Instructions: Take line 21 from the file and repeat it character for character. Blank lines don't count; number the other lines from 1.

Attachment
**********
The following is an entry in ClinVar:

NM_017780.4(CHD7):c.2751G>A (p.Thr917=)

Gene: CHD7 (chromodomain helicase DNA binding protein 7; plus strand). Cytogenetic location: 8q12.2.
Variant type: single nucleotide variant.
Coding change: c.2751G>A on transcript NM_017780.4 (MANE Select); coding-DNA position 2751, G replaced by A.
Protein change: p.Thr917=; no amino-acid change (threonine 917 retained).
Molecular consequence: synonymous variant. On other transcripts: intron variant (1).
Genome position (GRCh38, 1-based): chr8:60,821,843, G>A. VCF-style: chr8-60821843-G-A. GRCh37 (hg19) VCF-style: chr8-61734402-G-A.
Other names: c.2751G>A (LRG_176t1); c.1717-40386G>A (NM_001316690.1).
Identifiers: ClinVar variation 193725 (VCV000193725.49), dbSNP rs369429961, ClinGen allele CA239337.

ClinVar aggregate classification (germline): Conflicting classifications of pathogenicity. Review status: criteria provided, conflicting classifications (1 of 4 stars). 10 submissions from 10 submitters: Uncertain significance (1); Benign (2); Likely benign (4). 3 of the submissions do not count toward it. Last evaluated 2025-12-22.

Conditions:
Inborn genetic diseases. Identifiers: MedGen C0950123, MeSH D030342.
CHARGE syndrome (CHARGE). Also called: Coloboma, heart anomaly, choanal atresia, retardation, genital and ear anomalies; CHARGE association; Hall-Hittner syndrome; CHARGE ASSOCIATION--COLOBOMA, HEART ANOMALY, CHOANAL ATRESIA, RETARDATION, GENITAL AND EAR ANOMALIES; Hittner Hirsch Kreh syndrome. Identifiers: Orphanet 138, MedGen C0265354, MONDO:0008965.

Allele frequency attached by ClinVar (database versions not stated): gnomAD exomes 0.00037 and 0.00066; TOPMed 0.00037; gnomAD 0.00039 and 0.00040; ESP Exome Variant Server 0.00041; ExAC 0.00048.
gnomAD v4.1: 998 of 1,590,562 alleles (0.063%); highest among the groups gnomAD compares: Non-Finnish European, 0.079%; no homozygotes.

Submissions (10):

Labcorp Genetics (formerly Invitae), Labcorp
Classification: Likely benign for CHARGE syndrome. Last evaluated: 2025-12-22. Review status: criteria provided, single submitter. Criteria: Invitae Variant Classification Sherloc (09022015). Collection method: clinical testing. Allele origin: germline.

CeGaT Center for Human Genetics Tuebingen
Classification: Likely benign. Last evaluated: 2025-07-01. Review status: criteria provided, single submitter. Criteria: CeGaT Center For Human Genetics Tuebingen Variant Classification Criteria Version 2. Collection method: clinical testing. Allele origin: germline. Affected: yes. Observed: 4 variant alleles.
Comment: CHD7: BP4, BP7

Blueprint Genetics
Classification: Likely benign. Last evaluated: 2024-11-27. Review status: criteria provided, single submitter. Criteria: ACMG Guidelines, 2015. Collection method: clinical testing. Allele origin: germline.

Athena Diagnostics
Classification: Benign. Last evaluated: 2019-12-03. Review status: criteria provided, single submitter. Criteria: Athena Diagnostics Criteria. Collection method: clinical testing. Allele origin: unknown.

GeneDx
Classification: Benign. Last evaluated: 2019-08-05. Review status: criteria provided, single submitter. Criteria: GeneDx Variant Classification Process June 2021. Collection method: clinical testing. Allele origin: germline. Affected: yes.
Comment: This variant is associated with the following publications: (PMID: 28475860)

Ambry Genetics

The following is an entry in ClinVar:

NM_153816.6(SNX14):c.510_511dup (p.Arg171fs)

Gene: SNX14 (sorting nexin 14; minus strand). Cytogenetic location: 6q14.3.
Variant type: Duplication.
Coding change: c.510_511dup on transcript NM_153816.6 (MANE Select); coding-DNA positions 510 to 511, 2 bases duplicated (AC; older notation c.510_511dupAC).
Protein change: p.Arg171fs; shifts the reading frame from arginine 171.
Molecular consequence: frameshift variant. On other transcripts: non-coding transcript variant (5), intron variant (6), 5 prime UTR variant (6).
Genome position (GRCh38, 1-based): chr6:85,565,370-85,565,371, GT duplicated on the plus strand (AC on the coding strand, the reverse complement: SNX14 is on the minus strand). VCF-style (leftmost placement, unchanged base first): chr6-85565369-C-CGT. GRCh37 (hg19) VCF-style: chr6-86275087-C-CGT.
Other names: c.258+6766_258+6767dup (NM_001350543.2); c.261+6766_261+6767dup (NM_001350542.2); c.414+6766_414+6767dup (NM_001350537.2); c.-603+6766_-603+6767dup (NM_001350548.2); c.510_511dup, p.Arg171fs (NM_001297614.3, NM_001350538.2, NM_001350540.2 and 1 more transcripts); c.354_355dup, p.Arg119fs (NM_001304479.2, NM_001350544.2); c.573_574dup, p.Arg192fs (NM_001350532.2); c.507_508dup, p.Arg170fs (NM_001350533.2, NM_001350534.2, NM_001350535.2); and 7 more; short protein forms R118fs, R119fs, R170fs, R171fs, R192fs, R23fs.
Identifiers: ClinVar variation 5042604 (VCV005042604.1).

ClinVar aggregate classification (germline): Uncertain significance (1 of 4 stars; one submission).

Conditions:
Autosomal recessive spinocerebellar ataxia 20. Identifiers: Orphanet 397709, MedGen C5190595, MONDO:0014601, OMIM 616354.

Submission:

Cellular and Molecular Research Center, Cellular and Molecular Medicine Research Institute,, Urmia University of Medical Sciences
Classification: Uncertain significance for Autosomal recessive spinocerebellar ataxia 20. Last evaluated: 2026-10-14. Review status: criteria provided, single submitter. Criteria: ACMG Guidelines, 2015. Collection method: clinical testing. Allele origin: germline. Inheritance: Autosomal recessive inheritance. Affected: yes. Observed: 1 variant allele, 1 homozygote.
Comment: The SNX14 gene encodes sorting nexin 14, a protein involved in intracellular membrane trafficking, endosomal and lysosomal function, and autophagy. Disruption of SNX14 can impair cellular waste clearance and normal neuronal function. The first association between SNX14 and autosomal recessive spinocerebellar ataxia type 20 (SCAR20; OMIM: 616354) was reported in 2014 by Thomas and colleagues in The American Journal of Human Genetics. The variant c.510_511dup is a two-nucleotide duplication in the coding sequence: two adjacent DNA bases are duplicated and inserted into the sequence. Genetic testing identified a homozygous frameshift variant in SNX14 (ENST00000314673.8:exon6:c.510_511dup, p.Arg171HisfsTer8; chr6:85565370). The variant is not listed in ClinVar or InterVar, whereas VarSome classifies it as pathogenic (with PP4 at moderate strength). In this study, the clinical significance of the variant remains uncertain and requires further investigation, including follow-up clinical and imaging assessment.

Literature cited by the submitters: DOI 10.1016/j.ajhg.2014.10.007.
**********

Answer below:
Classification: Likely benign. Last evaluated: 2025-07-01. Review status: criteria provided, single submitter. Criteria: CeGaT Center For Human Genetics Tuebingen Variant Classification Criteria Version 2. Collection method: clinical testing. Allele origin: germline. Affected: yes. Observed: 4 variant alleles.